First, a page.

In layman’s terms a condition contained in a contract can be described as a provision that defers the obligation(s) of a party in the contract to the occurrence of some future uncertain event. This is usually termed a ‘suspensive condition’ or a ‘condition precedent’.

Legally a suspensive condition can be described as a condition, which suspends the operation or effect of one, or some, or all, of the obligations under a contract until the condition is fulfilled. If the condition is not fulfilled then no contract comes into existence. Once the condition is fulfilled, the contract and the mutual rights of the parties relate back to, and are deemed to have been in force from, the date of the signature of the agreement and not the date of the fulfilment of the condition.

The Supreme Court of Appeal recently confirmed that where a suspensive condition is not fulfilled timeously it lapses and the parties are not bound by it, even though one party has performed fully.

In the matter of Africast (Pty) Limited v Pangbourne Properties Limited the parties concluded a contract for the development of commercial property in an area in Gauteng. One of the suspensive conditions in the contract was that Pangbourne’s board of directors had to approve the contract and written approval had to be presented to Africast within seven working days from the date of conclusion of the contract. The contract was signed on 11 April 2007 and Pangbourne’s board of directors approved the contract on 20 April 2007, however the written approval was only provided on 25 April 2007 to Africast, which was after the required seven-day period. Pangbourne decided after 18 months that since the suspensive condition had not been met within the stipulated period, it was not bound by the contract and refused to deliver the required guarantees. At that stage buildings had already been constructed by Africast in terms of the agreement.

The Court confirmed Pangbourne’s view that since the suspensive condition in the contract had not been fulfilled timeously no contract had come into existence and that the contract had lapsed due to non-fulfilment of the suspensive condition. The Court came to this conclusion notwithstanding the fact that both parties had performed in terms of the agreement for some 18 months.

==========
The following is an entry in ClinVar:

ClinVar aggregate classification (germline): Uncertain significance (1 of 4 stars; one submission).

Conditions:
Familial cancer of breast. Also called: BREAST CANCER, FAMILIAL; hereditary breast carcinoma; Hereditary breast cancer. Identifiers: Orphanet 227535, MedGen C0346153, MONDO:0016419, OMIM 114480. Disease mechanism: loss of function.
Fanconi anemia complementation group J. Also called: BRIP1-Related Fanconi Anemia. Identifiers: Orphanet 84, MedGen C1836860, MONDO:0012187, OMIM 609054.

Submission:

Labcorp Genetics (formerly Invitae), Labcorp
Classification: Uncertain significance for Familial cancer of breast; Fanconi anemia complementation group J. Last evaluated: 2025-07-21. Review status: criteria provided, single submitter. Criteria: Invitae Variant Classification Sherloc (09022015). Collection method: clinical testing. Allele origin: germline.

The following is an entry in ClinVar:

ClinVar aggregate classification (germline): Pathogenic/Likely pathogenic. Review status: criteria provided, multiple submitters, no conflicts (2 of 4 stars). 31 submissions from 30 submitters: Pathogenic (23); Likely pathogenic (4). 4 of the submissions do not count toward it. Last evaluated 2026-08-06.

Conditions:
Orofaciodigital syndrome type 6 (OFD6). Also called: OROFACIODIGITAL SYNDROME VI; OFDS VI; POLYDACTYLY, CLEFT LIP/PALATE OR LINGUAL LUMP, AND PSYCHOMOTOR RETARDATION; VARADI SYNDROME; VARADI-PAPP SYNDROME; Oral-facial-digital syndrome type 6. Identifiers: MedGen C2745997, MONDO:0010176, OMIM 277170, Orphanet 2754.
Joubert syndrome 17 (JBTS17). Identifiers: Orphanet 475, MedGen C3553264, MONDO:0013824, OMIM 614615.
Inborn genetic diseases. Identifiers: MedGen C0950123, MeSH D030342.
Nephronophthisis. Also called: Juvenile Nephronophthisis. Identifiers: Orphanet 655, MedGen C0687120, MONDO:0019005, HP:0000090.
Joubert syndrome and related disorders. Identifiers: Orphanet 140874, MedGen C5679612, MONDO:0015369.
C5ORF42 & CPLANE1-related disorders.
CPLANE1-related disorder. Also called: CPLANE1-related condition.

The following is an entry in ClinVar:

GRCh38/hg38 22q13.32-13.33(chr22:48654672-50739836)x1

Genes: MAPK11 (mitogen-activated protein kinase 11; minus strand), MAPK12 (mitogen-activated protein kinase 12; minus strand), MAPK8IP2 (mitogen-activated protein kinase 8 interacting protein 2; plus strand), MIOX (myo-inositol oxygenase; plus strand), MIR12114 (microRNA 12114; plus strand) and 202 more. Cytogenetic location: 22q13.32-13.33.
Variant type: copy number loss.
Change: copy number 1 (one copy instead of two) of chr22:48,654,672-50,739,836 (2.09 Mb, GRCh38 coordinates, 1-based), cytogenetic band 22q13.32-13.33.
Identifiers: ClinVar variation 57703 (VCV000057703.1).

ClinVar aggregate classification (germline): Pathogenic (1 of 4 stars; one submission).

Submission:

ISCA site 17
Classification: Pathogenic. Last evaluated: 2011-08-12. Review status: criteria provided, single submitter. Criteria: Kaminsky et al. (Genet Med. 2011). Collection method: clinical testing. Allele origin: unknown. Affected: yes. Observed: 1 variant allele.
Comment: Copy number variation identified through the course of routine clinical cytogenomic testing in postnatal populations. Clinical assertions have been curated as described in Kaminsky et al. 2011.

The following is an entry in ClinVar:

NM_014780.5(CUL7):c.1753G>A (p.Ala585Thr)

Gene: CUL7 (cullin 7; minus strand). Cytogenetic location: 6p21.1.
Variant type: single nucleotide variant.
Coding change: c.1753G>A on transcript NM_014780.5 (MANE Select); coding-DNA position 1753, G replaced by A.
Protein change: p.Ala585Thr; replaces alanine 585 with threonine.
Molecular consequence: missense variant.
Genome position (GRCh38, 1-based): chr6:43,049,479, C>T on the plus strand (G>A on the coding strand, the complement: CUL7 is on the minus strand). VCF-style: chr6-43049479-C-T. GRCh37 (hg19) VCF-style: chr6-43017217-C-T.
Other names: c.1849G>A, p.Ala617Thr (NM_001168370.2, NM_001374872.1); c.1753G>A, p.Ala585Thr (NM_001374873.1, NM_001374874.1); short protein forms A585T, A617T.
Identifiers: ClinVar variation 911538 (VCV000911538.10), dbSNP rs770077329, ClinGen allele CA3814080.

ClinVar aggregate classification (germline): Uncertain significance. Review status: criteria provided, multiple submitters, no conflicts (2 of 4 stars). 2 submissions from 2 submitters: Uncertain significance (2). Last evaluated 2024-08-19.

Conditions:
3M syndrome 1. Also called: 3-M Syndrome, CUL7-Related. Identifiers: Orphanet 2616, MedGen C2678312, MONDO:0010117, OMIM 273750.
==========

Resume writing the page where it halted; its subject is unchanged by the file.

The most common appearance of suspensive conditions is in contracts involving the sale of immovable property such as a house, flat, plot, or farm. The conditions that are generally encountered in the contract of sale is that the sale is subject to the purchaser obtaining a bond from a financial institution and/or that the sale is subject to the purchaser selling his existing property within a certain period.

It is important to bear in mind that suspensive conditions are usually inserted in a contract for the benefit of one of the parties to the contract. In the abovementioned scenario, the suspensive conditions are included for the protection of the purchaser. Should the purchaser fail to obtain a bond and/or sell his existing property within the required period, the contract would not have any force or effect and the purchaser will not be bound to the terms and conditions of the contract. Non-fulfilment of a suspensive condition renders the contract void and should the parties still wish to continue with the sale, a new contract of sale must be concluded.

If a suspensive condition is included for the benefit of a particular party to a contract, such suspensive condition can be waived at any time prior to the lapsing of the time for the fulfilment of the suspensive condition by the party for whose benefit the condition was included. Having regard to the scenarios mentioned above, the purchaser may accordingly at any time before the lapsing of the period of the suspensive condition, inform the seller that he waives the suspensive condition and the contract is no longer subject thereto. This will then make the contract unconditional and the purchaser and seller will be bound to the terms of the contract.

It is always prudent to tread carefully when entering into a contract that is subject to a suspensive condition. Be aware of the stipulated periods for compliance, for whose benefit the conditions are inserted and the requirements to prove compliance. If necessary, ensure you seek legal advice before you sign the contract and obtain advice before you waive any conditions that have been inserted for your benefit.

This article is a general information sheet and should not be used or relied on as legal or other professional advice. No liability can be accepted for any errors or omissions nor for any loss or damage arising from reliance upon any information herein. Always contact your legal adviser for specific and detailed advice.